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Thousands pack showroom at Treasure at Tampines’ opening weekend

SINGAPORE — Close to 7,000 visitors thronged the showroom of what is touted to be the largest private condominium launched in Singapore, with over 2,200 units set to go on sale.

Thousands pack showroom at Treasure at Tampines’ opening weekend

Developed jointly by Sim Lian Group and Sim Lian Holdings, the Treasure condominium at Tampines spans 650,000 sqf and has a 99-year lease starting from Nov 29, 2018. It is expected to be ready for buyers to move in by 2023.

SINGAPORE — Close to 7,000 visitors thronged the showroom of what is touted to be the largest private condominium launched in Singapore, with over 2,200 units set to go on sale.

Launched on Friday (March 15), Treasure at Tampines sits on top of the former Tampines Court, a Housing and Urban Development Company (HUDC) property which was sold en bloc for S$970 million in August 2017.

Developed jointly by Sim Lian Group and Sim Lian Holdings, the condominium spans 650,000 sqf and has a 99-year lease starting from Nov 29 last year. It is expected to be ready for buyers to move in by 2023.

The condominium comprises one- to five-bedroom units, with sizes ranging from 463 sqf to 1,722 sqf. With an indicative price of S$585,000 for a one-bedroom unit and at least S$1.88 million for a five-bedder, its developer said the condominium is priced at about S$1,280 psf on average.

ZACD Group executive director Nicholas Mak said the pricing is “quite reasonable” as it is within the range of a new 99-year leasehold private condominium in that area.

Among some of the interested home buyers TODAY spoke to while visiting the showroom, a few have already set their minds on purchasing a unit.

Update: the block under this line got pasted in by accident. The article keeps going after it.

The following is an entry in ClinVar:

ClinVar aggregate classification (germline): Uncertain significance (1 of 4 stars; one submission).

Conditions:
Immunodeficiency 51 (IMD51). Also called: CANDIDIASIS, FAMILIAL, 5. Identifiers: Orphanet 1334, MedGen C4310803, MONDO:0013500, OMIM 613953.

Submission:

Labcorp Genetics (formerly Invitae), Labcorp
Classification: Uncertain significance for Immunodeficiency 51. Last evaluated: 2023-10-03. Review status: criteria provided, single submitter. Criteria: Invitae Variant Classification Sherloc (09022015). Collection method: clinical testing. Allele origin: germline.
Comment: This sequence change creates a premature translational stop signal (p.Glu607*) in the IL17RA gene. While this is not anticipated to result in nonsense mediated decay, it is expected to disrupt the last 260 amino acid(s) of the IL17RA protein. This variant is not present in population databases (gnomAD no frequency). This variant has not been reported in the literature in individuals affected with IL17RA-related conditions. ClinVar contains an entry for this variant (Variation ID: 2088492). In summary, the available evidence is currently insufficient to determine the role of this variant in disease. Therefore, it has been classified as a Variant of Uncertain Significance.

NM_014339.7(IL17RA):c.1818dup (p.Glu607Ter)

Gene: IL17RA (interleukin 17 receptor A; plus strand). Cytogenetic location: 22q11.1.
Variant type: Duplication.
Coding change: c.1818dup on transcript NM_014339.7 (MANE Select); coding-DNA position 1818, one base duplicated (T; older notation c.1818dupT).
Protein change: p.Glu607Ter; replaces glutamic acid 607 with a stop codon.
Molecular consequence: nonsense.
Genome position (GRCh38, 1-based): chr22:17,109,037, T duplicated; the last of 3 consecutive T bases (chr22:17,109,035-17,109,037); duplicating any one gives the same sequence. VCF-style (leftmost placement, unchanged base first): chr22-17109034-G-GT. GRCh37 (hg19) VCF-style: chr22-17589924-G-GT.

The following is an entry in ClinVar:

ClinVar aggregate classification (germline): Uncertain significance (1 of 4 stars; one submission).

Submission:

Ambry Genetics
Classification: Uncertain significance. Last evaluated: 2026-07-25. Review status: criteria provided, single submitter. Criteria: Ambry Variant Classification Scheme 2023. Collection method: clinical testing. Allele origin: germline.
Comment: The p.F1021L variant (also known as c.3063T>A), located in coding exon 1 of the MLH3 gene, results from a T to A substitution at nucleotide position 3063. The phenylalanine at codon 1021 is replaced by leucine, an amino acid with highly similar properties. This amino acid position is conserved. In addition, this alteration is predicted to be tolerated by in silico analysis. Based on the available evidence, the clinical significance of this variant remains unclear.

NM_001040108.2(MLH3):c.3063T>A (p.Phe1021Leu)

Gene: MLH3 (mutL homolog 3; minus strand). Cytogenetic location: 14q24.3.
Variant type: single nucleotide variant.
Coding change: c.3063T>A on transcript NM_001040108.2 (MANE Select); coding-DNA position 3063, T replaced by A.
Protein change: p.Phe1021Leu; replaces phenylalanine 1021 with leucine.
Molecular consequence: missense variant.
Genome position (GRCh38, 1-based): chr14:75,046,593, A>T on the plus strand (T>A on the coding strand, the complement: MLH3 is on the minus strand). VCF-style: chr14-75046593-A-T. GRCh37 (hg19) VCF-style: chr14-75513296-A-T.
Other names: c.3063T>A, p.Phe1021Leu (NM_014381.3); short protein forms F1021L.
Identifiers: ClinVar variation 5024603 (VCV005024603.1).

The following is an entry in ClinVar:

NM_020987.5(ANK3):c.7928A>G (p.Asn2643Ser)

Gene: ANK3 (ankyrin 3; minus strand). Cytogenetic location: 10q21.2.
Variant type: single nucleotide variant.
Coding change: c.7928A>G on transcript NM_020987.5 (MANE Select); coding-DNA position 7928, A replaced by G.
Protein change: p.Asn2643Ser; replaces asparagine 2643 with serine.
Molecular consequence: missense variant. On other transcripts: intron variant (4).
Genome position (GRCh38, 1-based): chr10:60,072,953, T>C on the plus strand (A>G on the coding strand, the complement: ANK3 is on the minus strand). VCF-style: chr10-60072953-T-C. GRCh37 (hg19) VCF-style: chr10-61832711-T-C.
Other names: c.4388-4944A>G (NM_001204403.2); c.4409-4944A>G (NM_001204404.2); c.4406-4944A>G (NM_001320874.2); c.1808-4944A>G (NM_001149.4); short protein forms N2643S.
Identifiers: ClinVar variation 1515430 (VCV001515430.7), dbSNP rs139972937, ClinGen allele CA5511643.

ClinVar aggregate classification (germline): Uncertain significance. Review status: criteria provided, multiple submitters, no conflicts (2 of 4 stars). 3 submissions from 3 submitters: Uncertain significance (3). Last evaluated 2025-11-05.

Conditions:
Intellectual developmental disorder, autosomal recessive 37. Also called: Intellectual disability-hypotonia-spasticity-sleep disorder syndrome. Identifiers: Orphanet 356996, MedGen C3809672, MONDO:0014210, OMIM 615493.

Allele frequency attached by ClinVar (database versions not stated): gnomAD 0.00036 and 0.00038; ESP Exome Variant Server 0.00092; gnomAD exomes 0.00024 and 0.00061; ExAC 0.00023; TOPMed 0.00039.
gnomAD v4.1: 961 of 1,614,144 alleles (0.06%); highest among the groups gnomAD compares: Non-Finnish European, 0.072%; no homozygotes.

Mr Triston Tan, 47, said he has already submitted a cheque to indicate his interest in a two-bedroom unit which he intends to acquire as an investment.

The equipment engineer and his wife, Ms Catherine Teo, 47, live in a five-room Housing and Development Board (HDB) flat in Tampines and have no intention to sell it.

This means they would have to pay a 12 per cent Additional Buyer’s Stamp Duty (ABSD), which is imposed on buyers getting a second residential property.

Mr Tan said they will have to bear with it since they made the decision to invest, although they are concerned about servicing the mortgage loan in the future.

“We have to plan properly. We don’t want to keep topping up cash, and (our) commitments (in) other (areas have) to come down,” he added.

The ABSD rate was previously 7 per cent before it was increased to the current rate as part of the cooling measures imposed in July last year.  

Married couples who sold off their first property within six months of purchasing a completed property or receiving the Temporary Occupation Permit for uncompleted units are however eligible for a ABSD remission.   

Another showroom visitor, Melvin Goh, 37, is also looking to submit his cheque on Monday for a one-bedroom unit he intends to get as a form of investment.

He lives in a five-room HDB unit in Tampines and said that there is “no choice” but to pay the ABSD.

Other visitors adopted a “wait-and-see approach” and said they would look at other launches in the eastern region.

One of them is Mrs Vinita Malekar, 47, who lives with her husband in a five-room HDB flat in Bedok and is looking to upgrade.

Having to come up with the ABSD upfront poses a problem, Mr Chandra Malekar, 54, said, and so the couple is shopping around for a smaller unit than they were aiming for.

“Definitely we want to go for a bigger house, a four-bedroom. But the cost also goes higher right? It definitely puts a strain on us,” said the housewife.

Mdm June Tan, 63, is also looking to buy a second property in the eastern region as an investment. The retiree lives in a three-bedroom freehold condominium in Geylang, which she is looking to move from after her husband died last year.

She is looking to buy the next property under her 21-year-old daughter’s name, as she can then avoid paying the 12 per cent tax. The current condo in Geylang is in Mdm Tan's sole name and her daughter has no property to her name.

ABSD is not refunded for singles even after they have sold off their first property within six months of purchasing a completed property or receiving the Temporary Occupation Permit.   

“Isn’t the law very weird? Just because my husband died, I cannot get back my 12 per cent?... I didn’t ask for my husband to pass away,” Mdm Tan said.

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